Pop culture obsessives writing for the pop culture obsessed.
Pop culture obsessives writing for the pop culture obsessed.

Howdy, Kids!! A Saturday Afternoon Western Roundup / Captain Cornelius Cartoon’s Cartoon Lagoon, Vol. 1

One of the many ways the world of 60 years ago differs from today is that preteen boys no longer sprawl out on living room floors, watching Westerns with the sound cranked up to ear-splitting levels—which, according to old movies, TV shows, and comic books, is all that kids did with their leisure time in the ’50s. The three-disc DVD set Howdy, Kids!! A Saturday Afternoon Western Roundup hearkens back to those cowboy-crazy days of yore, presenting 24 episodes from series as well-known as The Lone Ranger and The Rifleman and as obscure as The Adventures Of Champion and The Adventures Of Rick O’Shay. The set reflects the diversity of the ’50s and ’60s oaters, which spread out into multiple sub-genres: quasi-superhero shows like The Range Rider, about a vigilante and his sidekick; modern-day family dramas like Fury, about an orphan and his wild horse; fictionalized versions of real-life western characters, like Annie Oakley and The Adventures Of Kit Carson; cross-cultural tales of The Cisco Kid and Sergeant Preston Of The Yukon; and even non-traditional westerns like Sky King, about a crusading Cessna pilot.


Many of the series included on the Howdy, Kids!! set were produced for syndication, so the technical quality varies, from the painted backdrops and wooden acting of Rick O’Shay to the living color of The Cisco Kid. The writing, too, ranges from thin morality tales to heartrending drama. (The shows also take disparate approaches in their depictions of American Indians and Mexicans, sometimes coming off as grossly insensitive and sometimes more nuanced.) Throughout, Howdy, Kids!! reveals television’s power to serve as a window to other places and other times. The programs here are united in their depiction of sturdy men and women living their lives outdoors, on vast ranches and in dusty mining towns. These aren’t always sophisticated folks—Kit Carson refers to his partner El Toro’s dinner of tortillas and frijoles as “flapjacks and beans,” for example—but there’s something attractive about the way the heroes fit into expansive landscapes, astride big, handsome horses. It’s no wonder the children of decades past spent so much time gazing longingly at them.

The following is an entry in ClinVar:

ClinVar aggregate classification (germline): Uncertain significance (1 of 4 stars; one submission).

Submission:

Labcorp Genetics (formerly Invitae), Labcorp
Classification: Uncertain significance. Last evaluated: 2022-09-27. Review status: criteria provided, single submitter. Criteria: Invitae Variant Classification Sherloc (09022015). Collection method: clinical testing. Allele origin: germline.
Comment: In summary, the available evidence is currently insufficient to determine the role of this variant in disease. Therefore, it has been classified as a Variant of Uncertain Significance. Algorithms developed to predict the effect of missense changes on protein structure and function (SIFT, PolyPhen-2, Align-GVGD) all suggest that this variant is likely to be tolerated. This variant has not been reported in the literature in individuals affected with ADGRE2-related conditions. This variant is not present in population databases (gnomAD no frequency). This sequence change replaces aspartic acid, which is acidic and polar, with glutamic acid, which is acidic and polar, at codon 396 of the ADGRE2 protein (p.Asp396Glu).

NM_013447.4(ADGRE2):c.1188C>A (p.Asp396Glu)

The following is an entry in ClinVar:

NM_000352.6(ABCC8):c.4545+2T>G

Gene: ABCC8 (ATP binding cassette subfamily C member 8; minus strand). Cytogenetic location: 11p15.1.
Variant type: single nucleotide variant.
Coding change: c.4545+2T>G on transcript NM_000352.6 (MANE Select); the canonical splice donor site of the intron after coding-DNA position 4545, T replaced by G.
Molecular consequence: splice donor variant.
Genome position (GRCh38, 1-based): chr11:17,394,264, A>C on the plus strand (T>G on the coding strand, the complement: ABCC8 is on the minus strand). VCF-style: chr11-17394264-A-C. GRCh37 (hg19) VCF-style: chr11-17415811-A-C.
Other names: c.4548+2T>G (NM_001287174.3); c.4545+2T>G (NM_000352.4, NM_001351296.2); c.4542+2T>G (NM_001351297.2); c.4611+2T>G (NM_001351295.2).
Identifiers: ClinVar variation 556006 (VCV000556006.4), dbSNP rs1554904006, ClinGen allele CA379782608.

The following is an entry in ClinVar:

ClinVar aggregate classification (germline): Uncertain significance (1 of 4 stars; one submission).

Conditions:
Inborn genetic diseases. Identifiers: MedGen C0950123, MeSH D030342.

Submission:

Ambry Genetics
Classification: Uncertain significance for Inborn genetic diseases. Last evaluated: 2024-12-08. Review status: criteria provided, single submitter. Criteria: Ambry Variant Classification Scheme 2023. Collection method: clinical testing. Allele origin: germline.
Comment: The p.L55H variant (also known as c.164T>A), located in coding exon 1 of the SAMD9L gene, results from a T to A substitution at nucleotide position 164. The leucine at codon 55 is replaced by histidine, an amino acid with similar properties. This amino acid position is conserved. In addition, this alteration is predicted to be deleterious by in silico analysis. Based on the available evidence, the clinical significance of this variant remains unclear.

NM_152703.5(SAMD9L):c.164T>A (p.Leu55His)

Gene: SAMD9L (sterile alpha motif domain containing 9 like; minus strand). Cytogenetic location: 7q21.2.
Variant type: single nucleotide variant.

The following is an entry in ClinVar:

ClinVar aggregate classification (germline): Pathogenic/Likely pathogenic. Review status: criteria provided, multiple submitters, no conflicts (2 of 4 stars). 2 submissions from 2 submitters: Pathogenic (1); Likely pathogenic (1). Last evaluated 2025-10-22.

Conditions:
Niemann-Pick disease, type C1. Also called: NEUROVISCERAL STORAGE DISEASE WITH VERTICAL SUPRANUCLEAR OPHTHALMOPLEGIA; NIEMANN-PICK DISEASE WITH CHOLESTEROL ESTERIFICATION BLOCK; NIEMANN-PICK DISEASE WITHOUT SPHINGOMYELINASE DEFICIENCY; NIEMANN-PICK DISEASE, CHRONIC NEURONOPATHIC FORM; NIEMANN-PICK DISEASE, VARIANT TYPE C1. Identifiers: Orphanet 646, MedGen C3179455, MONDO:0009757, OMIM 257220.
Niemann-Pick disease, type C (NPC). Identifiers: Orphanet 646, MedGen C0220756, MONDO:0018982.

Captain Cornelius Cartoon’s Cartoon Lagoon, Vol. 1 pays homage to another long-gone TV phenomenon: the costumed host who introduces old cartoons and old movies. Or, more accurately: Captain Cornelius baldly borrows from Mystery Science Theater 3000, which was itself a wiseass spin on those local-TV time-fillers. Nevertheless, Captain Cornelius is fairly novel and frequently funny—neither of which is par for the course for MST3K rip-offs. The premise has puppets (with animated faces) exploring the ocean in a submarine, looking for lost cartoons, which they then watch and mock. The DVD contains one half-hour episode, “Unhappy Birthday” (the name borrowed from a Smiths song) in which the crew of the sub watch a Casper cartoon, a Popeye cartoon, and an episode from the mid-’70s series The Undersea Adventures Of Captain Nemo, all while dropping references to everything from Unobtanium to Internet celebrity Antoine Dodson to Takeru Kobayashi. The staff of Cartoon Lagoon Studios includes veterans of TV animation and comics, and they’ve assembled a slick show, with a nifty design and a brisk, gag-packed pace. But none of that would matter if Captain Cornelius weren’t funny, and when the puppets here spy a rampaging tree army and shout, “Run, Forrest!” it may just remind people who grew up in the ’90s what they spent hours every Saturday staring at: smart-mouthed robots who made fun of what the kids of the ’50s watched.

Key features: Nothing on Howdy, but Captain Cornelius adds 90 minutes of (un-mocked) vintage cartoons and commercials, stitched together with original animation. The disc also includes extensive behind-the-scenes material, including a commentary track by co-creator Manny Galán that deals openly and respectfully with the toon’s most obvious influences.